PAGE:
Texas Wildflowers | Buttercups

Buttercup wildflower

The season of Texas Wildflowers | Buttercups.

Buttercup wildflower

Texas highways and roadsides have now been adorned with different kinds of blooming gorgeous wildflowers. It is because of TxDOT’s Wildflower Program, sowing more than 5,000 species of wildflowers, from bluebonnets to Indian paintbrush, on the roadsides. It not only helps Texas highways look good but also reduces the cost of maintenance and labor by encouraging the growth of native species that need less mowing and care. Double win.

Off the highways, wildflowers grow on their own. In our area, the prevalent ones are the Buttercups, or the Pink Evening Primroses (Oenothera speciosa), which bloom from February to July. However, we didn’t see this wildflower grows in our backyard until after a couple years since moving to the new house development.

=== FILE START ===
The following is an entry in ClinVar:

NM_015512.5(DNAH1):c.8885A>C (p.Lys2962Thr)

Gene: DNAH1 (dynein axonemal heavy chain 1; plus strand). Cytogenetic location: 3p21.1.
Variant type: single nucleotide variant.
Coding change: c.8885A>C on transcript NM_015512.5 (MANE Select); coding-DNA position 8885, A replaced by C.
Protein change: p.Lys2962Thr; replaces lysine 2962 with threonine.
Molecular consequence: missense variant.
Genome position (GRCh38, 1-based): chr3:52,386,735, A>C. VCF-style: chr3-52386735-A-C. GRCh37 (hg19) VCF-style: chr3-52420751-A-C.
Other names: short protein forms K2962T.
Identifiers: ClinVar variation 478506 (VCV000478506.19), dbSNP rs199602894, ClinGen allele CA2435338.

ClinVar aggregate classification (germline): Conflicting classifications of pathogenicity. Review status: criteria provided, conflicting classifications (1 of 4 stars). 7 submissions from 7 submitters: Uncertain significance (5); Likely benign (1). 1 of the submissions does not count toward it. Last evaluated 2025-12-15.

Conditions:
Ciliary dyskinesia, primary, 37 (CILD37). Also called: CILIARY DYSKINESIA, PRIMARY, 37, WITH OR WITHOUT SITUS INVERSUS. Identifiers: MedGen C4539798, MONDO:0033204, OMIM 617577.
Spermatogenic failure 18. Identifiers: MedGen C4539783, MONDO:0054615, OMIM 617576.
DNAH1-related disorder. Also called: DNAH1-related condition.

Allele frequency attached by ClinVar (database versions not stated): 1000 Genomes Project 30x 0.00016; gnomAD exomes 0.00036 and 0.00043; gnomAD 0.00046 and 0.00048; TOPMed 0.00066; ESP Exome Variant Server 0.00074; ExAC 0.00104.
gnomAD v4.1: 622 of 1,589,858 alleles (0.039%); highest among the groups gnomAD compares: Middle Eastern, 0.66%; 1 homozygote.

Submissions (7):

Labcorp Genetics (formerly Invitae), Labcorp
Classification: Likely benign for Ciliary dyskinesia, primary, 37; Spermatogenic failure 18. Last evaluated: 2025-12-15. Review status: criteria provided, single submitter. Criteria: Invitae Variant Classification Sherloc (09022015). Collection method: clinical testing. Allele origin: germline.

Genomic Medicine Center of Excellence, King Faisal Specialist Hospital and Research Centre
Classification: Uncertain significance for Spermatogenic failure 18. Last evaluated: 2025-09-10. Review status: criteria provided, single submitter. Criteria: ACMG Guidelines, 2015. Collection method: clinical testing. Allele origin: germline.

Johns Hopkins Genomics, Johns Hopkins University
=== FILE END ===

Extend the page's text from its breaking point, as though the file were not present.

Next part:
Buttercup wildflower

Pink Evening Primroses grow in certain region that encompasses Missouri down to Northeast Mexico. ‘Northern species’ open their flowers in the evening, and close them in the morning, while ‘southern species’ open their flowers in the morning and close them in the evening. A small colony of these wildflowers was growing right here in my own backyard. They are low-maintenance pink blooms and edible leaves, able to withstand little water and poor soil.

Buttercup wildflower

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